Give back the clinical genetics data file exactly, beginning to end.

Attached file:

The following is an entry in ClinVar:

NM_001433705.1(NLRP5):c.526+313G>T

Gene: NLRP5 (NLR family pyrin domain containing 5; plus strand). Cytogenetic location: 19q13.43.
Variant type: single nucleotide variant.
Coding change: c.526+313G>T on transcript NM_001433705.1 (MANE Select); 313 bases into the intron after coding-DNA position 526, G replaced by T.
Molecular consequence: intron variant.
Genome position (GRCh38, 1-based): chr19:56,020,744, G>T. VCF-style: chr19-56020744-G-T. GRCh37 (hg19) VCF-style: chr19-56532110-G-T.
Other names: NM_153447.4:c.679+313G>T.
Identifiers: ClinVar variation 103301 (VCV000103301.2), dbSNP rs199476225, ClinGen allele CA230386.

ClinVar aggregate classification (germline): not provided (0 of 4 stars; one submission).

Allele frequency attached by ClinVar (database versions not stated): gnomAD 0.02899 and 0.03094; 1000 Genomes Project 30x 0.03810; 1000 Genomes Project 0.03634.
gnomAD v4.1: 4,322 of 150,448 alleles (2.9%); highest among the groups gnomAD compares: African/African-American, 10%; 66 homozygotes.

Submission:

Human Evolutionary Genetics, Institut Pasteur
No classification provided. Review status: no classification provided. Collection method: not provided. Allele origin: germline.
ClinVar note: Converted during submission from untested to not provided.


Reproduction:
The following is an entry in ClinVar:

NM_001433705.1(NLRP5):c.526+313G>T

Gene: NLRP5 (NLR family pyrin domain containing 5; plus strand). Cytogenetic location: 19q13.43.
Variant type: single nucleotide variant.
Coding change: c.526+313G>T on transcript NM_001433705.1 (MANE Select); 313 bases into the intron after coding-DNA position 526, G replaced by T.
Molecular consequence: intron variant.
Genome position (GRCh38, 1-based): chr19:56,020,744, G>T. VCF-style: chr19-56020744-G-T. GRCh37 (hg19) VCF-style: chr19-56532110-G-T.
Other names: NM_153447.4:c.679+313G>T.
Identifiers: ClinVar variation 103301 (VCV000103301.2), dbSNP rs199476225, ClinGen allele CA230386.

ClinVar aggregate classification (germline): not provided (0 of 4 stars; one submission).

Allele frequency attached by ClinVar (database versions not stated): gnomAD 0.02899 and 0.03094; 1000 Genomes Project 30x 0.03810; 1000 Genomes Project 0.03634.
gnomAD v4.1: 4,322 of 150,448 alleles (2.9%); highest among the groups gnomAD compares: African/African-American, 10%; 66 homozygotes.

Submission:

Human Evolutionary Genetics, Institut Pasteur
No classification provided. Review status: no classification provided. Collection method: not provided. Allele origin: germline.
ClinVar note: Converted during submission from untested to not provided.